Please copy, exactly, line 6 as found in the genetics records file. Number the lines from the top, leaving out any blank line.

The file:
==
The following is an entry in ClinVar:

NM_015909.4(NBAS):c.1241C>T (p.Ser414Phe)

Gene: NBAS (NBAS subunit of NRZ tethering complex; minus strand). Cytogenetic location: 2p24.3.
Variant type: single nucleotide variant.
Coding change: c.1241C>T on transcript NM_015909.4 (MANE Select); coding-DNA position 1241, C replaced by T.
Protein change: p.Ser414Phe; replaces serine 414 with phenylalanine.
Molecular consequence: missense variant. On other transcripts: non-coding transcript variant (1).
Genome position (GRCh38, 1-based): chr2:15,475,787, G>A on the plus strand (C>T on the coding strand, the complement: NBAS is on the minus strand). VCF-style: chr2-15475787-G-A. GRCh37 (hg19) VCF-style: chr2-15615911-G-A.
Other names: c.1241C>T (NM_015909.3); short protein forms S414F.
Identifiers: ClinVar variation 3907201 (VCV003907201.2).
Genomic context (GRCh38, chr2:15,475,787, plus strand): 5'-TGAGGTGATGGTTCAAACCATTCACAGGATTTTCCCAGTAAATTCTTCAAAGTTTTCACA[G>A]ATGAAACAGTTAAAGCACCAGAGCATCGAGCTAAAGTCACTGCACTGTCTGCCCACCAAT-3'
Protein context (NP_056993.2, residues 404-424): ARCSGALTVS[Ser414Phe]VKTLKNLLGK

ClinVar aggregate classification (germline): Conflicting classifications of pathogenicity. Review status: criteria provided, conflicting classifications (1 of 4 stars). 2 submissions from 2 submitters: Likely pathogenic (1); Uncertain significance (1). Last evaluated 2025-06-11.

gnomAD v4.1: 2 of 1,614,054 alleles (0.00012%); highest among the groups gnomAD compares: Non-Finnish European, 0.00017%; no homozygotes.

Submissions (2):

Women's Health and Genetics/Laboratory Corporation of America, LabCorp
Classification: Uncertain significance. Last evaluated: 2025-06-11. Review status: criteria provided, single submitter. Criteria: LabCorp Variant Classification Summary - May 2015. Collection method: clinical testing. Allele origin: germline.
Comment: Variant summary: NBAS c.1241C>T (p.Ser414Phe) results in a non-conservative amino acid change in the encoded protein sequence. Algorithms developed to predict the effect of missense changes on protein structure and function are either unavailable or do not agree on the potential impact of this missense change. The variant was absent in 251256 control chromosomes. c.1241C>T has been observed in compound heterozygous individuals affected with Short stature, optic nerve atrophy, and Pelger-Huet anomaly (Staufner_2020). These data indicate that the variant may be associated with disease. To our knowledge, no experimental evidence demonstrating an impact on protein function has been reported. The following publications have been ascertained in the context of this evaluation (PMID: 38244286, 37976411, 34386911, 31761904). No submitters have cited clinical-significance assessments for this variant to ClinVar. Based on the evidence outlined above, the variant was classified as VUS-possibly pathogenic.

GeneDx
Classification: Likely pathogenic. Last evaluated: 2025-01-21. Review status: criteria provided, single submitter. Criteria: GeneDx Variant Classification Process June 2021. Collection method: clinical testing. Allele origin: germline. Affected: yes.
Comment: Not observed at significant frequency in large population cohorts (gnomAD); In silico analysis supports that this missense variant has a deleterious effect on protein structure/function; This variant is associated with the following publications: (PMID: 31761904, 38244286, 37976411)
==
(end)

Protein change: p.Ser414Phe; replaces serine 414 with phenylalanine.